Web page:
2,500 years of climate variability reported in Science, vol. 331, p278, 4 February 2011, DOI: 10.1126/science.1197175, ScienceNOW 13 January 2011 and SciencDaily 14 January 2011.
An international team of archaeologists, climatologists, geographers and historians have used thousands of tree ring measurements from Germany, France, Italy and Austria to draw up a record temperature and rainfall changes in Europe over the last 2,500 years, and correlate them with human history during that time. They concluded: “Wet and warm summers occurred during periods of Roman and medieval prosperity. Increased climate variability from around AD 250 to 600 coincided with the demise of the Western Roman Empire and the turmoil of the Migration Period.” They also found periods of cold winters and wet summers occurred during periods of famine and plague in the 14th Century and in the periods of mass migration from Europe in the 17th to early 19th Centuries.
The researchers also wrote: “Recent warming is unprecedented, but modern hydroclimatic variations may have at times been exceeded in magnitude and duration.” ScienceDaily claims the study “lends new credence to the idea that climate variability can impact human society”. The authors also wrote: “Historical circumstances may challenge recent political and fiscal reluctance to mitigate projected climate change.”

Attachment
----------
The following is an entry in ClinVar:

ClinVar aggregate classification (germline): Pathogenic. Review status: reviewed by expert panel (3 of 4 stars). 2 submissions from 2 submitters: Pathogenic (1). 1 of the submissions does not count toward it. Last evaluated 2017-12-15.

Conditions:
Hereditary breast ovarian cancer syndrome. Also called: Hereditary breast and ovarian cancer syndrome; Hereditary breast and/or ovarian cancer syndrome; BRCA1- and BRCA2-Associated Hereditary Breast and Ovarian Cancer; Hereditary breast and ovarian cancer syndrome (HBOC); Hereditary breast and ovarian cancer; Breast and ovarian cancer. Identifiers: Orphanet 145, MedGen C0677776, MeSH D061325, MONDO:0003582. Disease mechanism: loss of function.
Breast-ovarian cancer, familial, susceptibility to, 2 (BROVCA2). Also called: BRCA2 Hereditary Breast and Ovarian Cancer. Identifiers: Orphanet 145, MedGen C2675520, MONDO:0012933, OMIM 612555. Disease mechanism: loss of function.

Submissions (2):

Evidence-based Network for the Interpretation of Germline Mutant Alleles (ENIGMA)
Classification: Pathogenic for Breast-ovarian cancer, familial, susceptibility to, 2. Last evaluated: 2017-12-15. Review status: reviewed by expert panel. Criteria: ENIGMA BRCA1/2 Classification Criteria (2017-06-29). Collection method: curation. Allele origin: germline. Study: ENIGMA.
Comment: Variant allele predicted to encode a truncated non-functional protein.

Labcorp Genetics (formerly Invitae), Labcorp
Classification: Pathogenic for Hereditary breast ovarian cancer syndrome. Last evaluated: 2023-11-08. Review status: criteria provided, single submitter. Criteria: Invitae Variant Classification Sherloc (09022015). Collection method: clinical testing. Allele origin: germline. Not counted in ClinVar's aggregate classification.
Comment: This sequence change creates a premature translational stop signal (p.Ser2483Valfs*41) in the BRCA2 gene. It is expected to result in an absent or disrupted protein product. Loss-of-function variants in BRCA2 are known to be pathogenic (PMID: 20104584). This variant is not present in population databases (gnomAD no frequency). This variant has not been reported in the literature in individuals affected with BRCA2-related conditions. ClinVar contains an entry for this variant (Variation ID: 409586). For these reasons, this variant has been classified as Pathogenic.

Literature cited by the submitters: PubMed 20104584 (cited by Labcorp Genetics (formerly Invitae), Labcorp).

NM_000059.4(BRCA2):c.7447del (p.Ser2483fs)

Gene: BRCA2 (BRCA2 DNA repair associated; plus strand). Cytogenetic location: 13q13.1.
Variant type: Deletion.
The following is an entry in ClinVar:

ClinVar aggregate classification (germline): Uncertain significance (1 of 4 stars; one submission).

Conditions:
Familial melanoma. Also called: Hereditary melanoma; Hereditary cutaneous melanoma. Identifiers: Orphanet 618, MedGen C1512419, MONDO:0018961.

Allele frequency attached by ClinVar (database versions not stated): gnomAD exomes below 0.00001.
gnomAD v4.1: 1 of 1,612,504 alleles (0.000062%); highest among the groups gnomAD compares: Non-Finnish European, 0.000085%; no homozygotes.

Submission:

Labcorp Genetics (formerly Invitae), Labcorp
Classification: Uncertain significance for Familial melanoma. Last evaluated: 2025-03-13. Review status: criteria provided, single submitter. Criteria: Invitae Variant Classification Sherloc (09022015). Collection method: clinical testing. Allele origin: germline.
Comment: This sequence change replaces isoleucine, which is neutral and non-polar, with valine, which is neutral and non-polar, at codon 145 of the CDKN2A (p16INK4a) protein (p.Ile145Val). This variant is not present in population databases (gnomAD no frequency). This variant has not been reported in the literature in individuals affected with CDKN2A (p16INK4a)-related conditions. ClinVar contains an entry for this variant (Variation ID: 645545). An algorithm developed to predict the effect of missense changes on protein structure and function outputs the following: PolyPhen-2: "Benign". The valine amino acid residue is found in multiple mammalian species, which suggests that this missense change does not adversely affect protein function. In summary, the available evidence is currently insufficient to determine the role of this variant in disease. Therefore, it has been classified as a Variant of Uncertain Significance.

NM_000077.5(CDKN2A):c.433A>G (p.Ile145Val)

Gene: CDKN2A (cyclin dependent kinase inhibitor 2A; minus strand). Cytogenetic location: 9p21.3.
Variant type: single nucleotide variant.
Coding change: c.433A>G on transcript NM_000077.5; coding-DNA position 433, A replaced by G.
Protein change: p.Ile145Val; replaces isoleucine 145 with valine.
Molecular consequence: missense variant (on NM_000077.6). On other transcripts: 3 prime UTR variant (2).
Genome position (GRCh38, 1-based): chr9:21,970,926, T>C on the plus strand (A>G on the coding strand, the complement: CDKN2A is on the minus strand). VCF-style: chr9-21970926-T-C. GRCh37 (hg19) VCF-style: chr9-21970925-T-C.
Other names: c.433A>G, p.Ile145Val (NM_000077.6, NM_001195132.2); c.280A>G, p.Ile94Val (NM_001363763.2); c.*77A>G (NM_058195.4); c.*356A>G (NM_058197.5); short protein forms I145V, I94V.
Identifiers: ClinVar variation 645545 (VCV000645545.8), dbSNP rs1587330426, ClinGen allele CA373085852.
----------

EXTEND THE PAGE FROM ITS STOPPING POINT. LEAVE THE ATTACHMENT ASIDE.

Editorial Comment: There are some rather confusing ‘techno-speak’ conclusions here. If recent warming is “unprecedented” then how come it has been “exceeded in magnitude and duration” in the past? The results of the study described above only add to the evidence that climate change is not caused by human industry or motorised transport. Furthermore, if warm periods were provable associated with prosperity and stability, then politicians should only encourage opposition to plans to cool the planet down, since prosperity and stability should be what every politician wants.
There certainly is credence in the idea that climate variability can impact human society. After all the warm period during the Roman Empire certainly made for stability and ease of travel in the Roman Empire, which in turn enabled the Christian gospel to be rapidly spread to lands around the Mediterranean and beyond to Britain. When people left chilly wet Europe and Britain during the period of exploration and colonisation in the 17th to 19th centuries they took the gospel with them all over the world and many found had little climate incentive to leave warmer climes to return home.
These 2,500 years of climate variation are also a reminder of God’s promise to Noah some four to five thousand years ago (Genesis 8:22), that until the end of the world there would be hot as well as cold times, and God can and will use them all for his purposes.
Evidence News 9 March 2011
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